White House happy to talk peace terms with Taliban

Spokespersons lay stress on US commitment to long-lasting peace and security in the region.

APP July 10, 2013
"We have long been clear that this is something that we will discuss and negotiate with the Afghan government. We have made clear that the options that are available include the zero option," says White House Press Secretary Jay Carney. PHOTO: REUTERS

WASHINGTON: The United States has reaffirmed its commitment to Afghan reconciliation, stressing that the surest way to peace and a unified stable Afghanistan lies in talks between Afghans. 

While confirming media reports that options on post-2014 security engagement with Afghanistan include the so-called 'zero option' in terms of the presence of US troops, Washington spokespersons also said that the United States will not repeat mistakes made in the '80s and '90s.

The US comments came after early bumps in the road to Afghan peace process, with the Taliban announcing a temporary closure of its Doha political office – a move that follows Kabul's abstinence from the talks on account of objections to the mode of negotiations.

"We've seen the reports about the Doha office, and as President [Hamid] Karzai and President [Barack] Obama said, the surest way to a stable, unified Afghanistan is for Afghans to talk to Afghans and it is up to the Taliban to decide if they are serious about negotiations," White House Press Secretary Jay Carney said.

At a press briefing, he acknowledged that the reconciliation process has been difficult and will continue to be so and indicated that if the Doha move does not progress, the Obama Administration remains open to exploring other avenues to Afghan peace.

"And if this effort, the Doha office effort does not succeed, we will pursue other means and other avenues for peace, because ultimately peace in Afghanistan depends on reconciliation between Afghans."

State Department, spokesperson Jen Psaki

said the US and its allies do not want to repeat the mistakes of the past and that Afghanistan would not be left alone.

"We are committed - just to give you a broad overview of our approach - to continuing to support a fully sovereign, democratic, and united Afghanistan. We have been clear in public and in private, as have many of our allies and partners in ISAF and in the broader international community, that we do not intend to repeat the mistakes of the '80s and '90s, and that as the Afghans stand up they won't stand alone."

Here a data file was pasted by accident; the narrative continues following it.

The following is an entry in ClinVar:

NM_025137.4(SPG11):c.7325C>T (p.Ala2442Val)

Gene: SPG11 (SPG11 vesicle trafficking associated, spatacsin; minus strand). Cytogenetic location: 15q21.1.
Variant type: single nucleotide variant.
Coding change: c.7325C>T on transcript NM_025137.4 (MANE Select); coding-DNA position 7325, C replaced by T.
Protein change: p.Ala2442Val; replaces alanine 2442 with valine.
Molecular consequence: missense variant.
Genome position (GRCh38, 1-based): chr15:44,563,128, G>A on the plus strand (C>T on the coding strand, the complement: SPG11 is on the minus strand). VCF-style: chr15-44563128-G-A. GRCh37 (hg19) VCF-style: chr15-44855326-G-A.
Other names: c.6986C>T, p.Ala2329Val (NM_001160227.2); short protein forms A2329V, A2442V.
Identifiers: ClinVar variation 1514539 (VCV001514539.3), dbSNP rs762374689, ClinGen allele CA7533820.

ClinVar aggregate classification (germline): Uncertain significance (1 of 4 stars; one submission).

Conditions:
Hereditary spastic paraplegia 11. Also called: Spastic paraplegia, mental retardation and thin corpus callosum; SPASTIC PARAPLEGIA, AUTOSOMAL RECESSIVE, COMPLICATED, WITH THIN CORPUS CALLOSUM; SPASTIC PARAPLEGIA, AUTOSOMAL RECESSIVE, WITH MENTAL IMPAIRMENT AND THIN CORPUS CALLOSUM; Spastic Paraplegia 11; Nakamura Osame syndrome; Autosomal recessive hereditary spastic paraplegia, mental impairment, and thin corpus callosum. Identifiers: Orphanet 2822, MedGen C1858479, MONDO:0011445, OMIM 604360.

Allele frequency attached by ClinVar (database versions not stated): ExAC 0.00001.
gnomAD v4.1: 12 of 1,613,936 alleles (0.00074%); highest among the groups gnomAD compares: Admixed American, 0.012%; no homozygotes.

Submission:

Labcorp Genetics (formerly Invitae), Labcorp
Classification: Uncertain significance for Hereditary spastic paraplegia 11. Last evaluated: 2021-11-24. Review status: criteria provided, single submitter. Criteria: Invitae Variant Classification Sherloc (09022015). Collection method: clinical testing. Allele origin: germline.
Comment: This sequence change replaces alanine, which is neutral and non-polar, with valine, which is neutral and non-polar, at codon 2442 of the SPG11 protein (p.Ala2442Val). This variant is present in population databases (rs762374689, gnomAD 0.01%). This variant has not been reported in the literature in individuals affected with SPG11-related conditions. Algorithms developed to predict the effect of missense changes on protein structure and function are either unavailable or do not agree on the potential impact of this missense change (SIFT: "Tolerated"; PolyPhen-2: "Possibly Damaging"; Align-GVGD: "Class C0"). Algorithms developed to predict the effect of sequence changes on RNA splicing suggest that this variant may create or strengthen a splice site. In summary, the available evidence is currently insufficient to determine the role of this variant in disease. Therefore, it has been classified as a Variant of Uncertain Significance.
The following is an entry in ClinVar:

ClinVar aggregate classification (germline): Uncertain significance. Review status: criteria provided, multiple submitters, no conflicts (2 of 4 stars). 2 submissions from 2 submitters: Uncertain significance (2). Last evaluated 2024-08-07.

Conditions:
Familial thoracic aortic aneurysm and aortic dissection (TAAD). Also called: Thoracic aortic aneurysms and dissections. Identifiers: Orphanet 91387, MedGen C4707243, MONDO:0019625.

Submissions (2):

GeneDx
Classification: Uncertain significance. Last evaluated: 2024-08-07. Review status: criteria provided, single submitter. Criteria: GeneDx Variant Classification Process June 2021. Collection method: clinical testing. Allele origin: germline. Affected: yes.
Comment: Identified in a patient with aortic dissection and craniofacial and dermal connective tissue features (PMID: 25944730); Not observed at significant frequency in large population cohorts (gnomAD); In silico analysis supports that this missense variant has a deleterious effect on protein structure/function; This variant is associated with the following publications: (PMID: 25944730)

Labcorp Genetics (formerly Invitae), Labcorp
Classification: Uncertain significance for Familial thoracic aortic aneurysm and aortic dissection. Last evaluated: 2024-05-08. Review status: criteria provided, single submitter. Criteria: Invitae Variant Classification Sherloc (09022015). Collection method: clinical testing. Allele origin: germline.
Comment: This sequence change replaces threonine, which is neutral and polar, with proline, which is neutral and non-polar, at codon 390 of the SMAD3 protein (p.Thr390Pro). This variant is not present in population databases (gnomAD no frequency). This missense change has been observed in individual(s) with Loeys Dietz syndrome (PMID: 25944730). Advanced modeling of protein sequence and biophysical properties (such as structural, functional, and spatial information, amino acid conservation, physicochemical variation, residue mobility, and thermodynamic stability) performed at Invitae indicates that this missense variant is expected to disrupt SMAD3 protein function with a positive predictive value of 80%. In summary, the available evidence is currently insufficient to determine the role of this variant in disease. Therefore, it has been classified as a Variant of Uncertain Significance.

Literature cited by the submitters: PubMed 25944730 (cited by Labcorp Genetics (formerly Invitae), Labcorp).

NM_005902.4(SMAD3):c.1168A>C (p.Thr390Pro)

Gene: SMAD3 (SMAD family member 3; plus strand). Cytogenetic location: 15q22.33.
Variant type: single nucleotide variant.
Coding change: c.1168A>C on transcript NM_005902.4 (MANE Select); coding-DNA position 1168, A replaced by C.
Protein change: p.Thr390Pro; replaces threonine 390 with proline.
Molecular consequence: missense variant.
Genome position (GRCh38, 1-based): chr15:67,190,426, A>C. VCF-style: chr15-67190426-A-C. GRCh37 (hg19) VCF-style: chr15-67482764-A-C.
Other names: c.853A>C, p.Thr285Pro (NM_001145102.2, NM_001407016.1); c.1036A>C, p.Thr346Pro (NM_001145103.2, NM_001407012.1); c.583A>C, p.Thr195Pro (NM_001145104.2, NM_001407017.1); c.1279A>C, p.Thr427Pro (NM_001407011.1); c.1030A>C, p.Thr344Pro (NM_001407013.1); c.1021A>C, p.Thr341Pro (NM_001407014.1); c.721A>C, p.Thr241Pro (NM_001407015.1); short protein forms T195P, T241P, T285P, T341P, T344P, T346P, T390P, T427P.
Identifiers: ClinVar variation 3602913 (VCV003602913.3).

About the challenging reconciliation process in Afghanistan, she said that they were trying to solve the latest set of problems that had arisen.

"We're trying to still move it forward despite the difficulty of the process. The opening of the Taliban office just a couple of weeks ago, of course, was intended to facilitate negotiations with the Afghan High Peace Council. We believe that misunderstandings that arose in the context of the opening should not stand in the way of moving forward on reconciliation, if the Taliban wish to do so. And we'll continue to support and reiterate our call for that process to move forward."

Asked if Washington would like to set a timeline for progress on Afghan reconciliation in view of the 2014 draw down and the upcoming Afghan presidential elections, the spokesperson replied "Certainly, we would like to see a reconciliation process move forward sooner rather than later, but we certainly understand the bumps in the road that we have experienced – I'm not going to give a timeline. Obviously, we continue to be focused on it."

Afghan residual force

On the question of keeping a potential residual US force in Afghanistan after the 2014 withdrawal of combat troops, the White House official spokesperson said that a final decision has not been taken on this.

"We have long been clear that this is something that we will discuss and negotiate with the Afghan government." Carney made it clear that the options that are available include the so-called zero option.

"But the focus we have in these negotiations with the Afghan government is on how to implement our two policy objectives here beyond 2014, which is to continue to pursue the remnants of al Qaeda in the Afghan-Pakistan region, one; and two, how do we continue to train and equip Afghan security forces so that they can protect the stability and integrity of the Afghan government. So those are our policy objectives, and we will continue to work with the Afghan government as we look at the options available to us post-2014."

The White House press secretary emphasised these are ongoing conversations and are part of a bilateral security agreement discussion that the US is having with the Afghans.

Regarding the long-term US ties with Afghanistan, he referred to the broader commitment to Afghanistan as reflected in the strategic partnership agreement.

"We will continue to be committed to Afghanistan beyond 2014 in our robust civilian assistance and our support for the Afghan National Security Forces."

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